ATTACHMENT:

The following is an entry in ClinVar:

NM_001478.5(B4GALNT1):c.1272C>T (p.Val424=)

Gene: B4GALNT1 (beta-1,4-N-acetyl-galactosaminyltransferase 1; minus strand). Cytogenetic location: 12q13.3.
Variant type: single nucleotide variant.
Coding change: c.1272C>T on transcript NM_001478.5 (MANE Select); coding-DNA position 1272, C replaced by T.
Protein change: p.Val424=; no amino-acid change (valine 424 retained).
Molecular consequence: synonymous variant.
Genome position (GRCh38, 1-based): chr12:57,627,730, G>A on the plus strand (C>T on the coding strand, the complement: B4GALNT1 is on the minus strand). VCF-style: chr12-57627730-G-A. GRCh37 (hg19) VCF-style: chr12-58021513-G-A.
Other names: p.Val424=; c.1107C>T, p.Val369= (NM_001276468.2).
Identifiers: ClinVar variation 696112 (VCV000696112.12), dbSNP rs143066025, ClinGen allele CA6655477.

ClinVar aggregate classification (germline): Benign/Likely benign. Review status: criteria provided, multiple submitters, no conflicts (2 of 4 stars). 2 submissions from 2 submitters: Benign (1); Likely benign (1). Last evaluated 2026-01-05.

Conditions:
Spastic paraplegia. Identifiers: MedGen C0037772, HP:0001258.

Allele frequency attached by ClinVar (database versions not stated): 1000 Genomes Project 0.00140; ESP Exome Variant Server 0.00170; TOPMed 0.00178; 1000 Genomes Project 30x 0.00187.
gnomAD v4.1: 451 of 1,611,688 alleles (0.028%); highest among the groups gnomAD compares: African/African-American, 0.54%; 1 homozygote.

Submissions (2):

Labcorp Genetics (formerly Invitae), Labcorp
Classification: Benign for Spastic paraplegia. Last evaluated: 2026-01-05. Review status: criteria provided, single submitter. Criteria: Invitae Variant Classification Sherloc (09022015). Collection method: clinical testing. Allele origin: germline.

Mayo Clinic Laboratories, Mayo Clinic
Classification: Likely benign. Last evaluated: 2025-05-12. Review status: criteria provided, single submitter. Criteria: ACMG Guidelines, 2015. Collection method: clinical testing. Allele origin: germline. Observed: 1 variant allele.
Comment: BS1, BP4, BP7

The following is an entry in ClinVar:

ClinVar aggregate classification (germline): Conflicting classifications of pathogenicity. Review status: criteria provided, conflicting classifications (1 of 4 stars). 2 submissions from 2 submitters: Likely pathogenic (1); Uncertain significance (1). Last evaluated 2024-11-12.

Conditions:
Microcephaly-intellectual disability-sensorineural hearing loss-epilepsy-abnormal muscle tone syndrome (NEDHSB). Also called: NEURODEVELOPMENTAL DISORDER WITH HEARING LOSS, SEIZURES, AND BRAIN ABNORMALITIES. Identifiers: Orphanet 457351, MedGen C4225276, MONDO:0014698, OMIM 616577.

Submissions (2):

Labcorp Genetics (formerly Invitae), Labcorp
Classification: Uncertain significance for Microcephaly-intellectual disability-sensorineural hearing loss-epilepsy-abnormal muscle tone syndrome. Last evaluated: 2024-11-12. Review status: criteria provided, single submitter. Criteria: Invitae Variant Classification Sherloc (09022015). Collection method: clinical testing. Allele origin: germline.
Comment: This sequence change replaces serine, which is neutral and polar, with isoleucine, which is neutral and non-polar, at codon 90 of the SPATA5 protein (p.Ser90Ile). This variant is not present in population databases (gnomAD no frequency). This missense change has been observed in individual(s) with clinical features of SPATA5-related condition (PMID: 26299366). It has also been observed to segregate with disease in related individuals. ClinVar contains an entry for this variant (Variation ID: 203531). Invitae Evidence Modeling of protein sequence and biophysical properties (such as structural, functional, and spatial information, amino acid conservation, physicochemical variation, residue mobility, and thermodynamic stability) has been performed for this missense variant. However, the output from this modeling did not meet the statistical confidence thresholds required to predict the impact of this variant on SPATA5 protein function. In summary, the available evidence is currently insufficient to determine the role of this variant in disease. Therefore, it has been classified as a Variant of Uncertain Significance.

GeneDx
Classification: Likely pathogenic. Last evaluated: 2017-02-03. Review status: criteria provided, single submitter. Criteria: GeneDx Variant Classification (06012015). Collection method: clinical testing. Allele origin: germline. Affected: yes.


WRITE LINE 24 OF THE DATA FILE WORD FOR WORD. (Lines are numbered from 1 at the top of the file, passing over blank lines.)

Conditions: